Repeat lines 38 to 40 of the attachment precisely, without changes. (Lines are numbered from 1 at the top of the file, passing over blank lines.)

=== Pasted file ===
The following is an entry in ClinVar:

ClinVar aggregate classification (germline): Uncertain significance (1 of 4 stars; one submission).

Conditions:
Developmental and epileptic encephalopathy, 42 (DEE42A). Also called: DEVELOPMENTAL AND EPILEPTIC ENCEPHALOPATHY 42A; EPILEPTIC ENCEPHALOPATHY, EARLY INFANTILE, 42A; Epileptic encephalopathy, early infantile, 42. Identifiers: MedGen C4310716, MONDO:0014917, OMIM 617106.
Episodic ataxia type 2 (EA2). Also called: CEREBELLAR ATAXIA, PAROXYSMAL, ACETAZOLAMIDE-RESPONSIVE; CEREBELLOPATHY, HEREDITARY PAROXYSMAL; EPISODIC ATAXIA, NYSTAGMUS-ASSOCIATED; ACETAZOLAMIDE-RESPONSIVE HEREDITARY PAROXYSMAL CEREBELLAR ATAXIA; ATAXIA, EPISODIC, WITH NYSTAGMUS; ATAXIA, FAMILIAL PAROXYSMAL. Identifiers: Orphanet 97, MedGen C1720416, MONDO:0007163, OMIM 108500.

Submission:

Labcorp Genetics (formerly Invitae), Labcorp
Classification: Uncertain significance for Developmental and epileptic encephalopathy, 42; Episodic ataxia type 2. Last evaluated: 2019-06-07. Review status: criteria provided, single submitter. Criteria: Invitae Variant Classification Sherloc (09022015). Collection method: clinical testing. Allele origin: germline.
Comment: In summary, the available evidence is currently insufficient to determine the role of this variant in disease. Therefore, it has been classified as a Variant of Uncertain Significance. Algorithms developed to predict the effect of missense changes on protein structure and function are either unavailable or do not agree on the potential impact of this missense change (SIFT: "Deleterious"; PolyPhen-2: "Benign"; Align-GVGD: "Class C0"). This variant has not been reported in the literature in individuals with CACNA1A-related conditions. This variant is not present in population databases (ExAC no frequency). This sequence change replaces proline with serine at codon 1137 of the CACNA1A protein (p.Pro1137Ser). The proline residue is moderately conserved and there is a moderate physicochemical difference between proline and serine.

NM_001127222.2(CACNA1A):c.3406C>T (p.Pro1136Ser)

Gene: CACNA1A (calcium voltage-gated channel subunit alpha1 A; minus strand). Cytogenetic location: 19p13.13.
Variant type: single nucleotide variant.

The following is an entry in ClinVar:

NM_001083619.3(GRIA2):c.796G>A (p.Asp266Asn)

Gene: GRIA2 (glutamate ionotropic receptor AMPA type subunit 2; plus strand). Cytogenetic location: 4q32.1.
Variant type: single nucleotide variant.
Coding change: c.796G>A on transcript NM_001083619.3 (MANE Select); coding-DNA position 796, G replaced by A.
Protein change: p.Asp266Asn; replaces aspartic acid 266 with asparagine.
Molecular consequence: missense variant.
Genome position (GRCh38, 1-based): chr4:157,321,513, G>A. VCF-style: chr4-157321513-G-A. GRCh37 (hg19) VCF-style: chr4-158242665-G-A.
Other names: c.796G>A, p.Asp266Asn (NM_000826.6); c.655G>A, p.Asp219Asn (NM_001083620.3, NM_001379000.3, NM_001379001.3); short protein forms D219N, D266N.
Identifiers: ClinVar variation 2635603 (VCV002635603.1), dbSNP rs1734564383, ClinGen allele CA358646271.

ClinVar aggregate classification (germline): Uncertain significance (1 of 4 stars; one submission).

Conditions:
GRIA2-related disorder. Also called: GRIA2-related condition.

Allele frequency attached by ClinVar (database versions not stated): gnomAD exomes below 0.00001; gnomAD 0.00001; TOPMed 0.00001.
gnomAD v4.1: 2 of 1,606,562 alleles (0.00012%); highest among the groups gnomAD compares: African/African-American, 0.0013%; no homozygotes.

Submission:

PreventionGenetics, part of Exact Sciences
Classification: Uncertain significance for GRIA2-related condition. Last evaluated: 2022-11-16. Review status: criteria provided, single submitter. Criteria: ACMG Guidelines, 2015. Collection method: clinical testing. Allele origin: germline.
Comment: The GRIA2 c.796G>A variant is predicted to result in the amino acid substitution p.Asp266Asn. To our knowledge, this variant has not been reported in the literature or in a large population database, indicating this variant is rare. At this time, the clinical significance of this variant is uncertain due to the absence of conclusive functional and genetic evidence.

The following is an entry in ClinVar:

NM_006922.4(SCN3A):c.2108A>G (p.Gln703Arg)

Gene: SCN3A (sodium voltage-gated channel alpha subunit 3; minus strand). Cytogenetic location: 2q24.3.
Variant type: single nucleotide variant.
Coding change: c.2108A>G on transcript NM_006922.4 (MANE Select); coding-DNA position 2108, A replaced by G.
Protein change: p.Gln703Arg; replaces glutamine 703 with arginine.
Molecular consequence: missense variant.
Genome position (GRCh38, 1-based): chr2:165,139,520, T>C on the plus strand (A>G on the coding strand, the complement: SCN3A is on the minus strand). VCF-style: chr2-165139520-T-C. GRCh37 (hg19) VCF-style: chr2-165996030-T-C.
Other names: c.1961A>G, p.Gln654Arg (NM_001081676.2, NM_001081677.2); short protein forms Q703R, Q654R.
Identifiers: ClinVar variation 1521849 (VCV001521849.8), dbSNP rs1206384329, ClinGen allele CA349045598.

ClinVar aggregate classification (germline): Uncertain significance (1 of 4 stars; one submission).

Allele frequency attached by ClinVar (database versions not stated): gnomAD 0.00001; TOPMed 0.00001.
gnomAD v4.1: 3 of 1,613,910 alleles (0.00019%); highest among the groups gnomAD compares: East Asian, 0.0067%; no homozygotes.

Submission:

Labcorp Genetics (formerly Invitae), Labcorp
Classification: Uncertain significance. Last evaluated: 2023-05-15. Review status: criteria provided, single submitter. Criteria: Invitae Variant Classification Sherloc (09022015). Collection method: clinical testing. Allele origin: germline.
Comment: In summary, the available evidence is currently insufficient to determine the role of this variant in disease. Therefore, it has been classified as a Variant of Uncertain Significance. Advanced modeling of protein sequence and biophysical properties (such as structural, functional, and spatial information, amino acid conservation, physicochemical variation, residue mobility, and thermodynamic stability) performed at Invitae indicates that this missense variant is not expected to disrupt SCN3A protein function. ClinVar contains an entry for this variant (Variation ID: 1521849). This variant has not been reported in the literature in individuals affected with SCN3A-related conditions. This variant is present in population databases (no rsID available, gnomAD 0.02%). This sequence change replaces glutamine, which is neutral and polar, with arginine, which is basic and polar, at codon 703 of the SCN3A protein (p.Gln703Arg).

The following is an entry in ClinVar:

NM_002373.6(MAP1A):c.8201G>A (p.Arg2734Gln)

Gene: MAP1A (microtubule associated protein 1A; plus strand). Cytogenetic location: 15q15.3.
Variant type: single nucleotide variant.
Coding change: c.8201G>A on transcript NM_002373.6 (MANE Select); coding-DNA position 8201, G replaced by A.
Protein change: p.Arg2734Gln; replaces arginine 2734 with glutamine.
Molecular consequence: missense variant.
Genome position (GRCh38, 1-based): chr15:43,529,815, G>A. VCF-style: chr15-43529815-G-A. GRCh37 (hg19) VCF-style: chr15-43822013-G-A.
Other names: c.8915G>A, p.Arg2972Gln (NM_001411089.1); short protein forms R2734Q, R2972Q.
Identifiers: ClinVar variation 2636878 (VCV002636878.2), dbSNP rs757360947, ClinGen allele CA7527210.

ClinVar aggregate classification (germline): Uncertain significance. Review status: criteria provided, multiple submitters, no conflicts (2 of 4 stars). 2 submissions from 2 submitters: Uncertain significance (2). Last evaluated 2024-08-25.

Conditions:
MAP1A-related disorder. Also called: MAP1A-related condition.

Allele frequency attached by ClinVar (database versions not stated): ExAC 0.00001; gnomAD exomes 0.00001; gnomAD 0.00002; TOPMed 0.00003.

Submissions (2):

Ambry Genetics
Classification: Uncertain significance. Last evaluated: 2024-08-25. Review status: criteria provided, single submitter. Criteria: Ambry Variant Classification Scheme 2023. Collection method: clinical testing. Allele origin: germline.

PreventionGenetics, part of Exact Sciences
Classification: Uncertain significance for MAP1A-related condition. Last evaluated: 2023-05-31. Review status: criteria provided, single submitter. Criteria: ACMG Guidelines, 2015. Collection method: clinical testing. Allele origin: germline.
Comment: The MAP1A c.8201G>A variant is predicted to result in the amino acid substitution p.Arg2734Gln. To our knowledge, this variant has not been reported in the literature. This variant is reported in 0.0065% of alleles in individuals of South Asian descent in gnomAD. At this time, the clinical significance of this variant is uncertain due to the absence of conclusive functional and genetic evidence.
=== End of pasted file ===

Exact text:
Molecular consequence: missense variant.
Genome position (GRCh38, 1-based): chr2:165,139,520, T>C on the plus strand (A>G on the coding strand, the complement: SCN3A is on the minus strand). VCF-style: chr2-165139520-T-C. GRCh37 (hg19) VCF-style: chr2-165996030-T-C.
Other names: c.1961A>G, p.Gln654Arg (NM_001081676.2, NM_001081677.2); short protein forms Q703R, Q654R.